Jan Van Deursen is Vita Valley Professor of Senescence at Mayo Clinic, where he chairs the Department of Biochemistry and Molecular Biology, and Professor of Pediatrics at The Mayo Clinic, Rochester, Minnesota, USA. Dr van Deursen holds a BSc in Biology, MSc in Molecular Biology, and PhD in Cell Biology from the University of Nijmegen, the Netherlands. He is an Honorary Professor at the University of Groningen, the Netherlands and serves on numerous national and international grant review panels. Professor Van Deursen has a longstanding interest in questions related to cell cycle control and cellular responses to stress. He helped establish the concept that, with ageing and development of age-related disease, wasteful transformed cells that cannot divide – “senescent cells”- litter tissues and demonstrated that clearance of these cells extends both health span and lifespan. He established that BubR1 (an essential mitotic checkpoint protein) is causally implicated in cancer and ageing and provided the first in vivo evidence that p16-positive senescent cells drive ageing and age-related disease. Dr Van Deursen has been recognised by numerous awards, and has a strong commitment to supporting the successful careers of young up-and-coming scientists.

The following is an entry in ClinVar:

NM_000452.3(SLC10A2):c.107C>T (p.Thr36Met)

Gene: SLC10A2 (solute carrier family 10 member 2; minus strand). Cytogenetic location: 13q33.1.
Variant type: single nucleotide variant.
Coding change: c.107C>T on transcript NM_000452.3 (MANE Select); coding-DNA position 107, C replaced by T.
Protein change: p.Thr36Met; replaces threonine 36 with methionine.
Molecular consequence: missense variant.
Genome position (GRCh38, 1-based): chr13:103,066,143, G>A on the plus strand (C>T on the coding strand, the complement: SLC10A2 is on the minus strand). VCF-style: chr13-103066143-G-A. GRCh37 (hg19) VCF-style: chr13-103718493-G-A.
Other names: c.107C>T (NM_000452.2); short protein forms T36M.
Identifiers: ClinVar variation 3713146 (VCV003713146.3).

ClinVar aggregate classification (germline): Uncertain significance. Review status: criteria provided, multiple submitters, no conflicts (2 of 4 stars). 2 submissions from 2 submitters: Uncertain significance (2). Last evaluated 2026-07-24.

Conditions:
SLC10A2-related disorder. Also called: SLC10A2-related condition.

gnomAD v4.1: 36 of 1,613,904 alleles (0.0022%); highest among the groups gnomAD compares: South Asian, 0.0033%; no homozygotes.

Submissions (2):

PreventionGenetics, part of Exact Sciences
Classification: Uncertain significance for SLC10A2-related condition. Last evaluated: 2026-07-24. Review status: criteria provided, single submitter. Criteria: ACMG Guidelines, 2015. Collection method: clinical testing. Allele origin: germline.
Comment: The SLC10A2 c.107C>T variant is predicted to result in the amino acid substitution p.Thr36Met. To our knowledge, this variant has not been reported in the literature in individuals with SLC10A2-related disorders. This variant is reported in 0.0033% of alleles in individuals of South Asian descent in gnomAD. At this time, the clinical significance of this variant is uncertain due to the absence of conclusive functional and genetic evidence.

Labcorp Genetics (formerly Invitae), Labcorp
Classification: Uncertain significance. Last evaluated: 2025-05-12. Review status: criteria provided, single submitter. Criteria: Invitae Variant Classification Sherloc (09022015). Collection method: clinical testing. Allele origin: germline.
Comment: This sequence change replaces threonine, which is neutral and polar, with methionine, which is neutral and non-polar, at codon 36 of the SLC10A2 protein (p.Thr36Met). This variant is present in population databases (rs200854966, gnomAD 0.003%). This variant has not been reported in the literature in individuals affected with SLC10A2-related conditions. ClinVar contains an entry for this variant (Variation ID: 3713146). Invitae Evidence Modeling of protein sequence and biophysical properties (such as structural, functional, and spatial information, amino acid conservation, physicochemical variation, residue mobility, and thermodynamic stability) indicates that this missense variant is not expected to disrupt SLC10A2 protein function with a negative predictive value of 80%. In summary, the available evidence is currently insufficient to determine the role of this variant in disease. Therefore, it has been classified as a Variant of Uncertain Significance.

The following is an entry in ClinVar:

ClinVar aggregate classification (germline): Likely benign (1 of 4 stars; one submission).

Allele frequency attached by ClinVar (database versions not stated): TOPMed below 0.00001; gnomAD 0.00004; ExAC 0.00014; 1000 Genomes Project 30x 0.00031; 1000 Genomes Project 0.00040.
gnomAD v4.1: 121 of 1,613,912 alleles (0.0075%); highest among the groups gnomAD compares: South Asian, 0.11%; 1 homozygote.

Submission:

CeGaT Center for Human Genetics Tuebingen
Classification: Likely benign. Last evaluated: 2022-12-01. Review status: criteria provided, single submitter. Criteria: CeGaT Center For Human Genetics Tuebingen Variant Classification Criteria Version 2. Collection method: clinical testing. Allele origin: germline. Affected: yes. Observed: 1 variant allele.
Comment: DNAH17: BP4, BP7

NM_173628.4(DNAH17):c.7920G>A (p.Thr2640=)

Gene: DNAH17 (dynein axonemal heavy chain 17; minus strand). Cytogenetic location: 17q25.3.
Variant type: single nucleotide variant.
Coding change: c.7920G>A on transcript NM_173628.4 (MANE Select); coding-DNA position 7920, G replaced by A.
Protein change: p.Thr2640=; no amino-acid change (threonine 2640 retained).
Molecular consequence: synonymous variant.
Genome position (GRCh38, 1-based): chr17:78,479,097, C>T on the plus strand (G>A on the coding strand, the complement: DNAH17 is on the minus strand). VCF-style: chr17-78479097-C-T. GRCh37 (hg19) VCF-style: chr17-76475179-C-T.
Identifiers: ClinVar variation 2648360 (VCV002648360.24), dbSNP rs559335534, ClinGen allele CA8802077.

Joseph L. Witztum

San Diego, USA


The Anitschkow Lecture - About Professor Witztum’s Research

Professor Witztum is the Distinguished Professor of Medicine at the University of California, San Diego, USA. He is also Associate Editor of major scientific journals in the field of atherosclerosis research, and in 2016, stepped down after 13 years as the Editor-in-Chief of the Journal of Lipid Research. Professor Witztum received his Bachelor’s Degree from Vanderbilt University, where he graduated magna cum laude, and an MD from the Washington University School of Medicine in St. Louis. He completed his internship and residency in Internal Medicine at Mt. Sinai Hospital in New York City, followed by a fellowship and faculty position in Endocrinology and Metabolism at Washington University School of Medicine. He has been at the University of California, San Diego since 1979.

In addition, Professor Witztum has contributed to atherosclerosis research as an excellent mentor, training many scientists who are now well-recognised professors in Universities worldwide.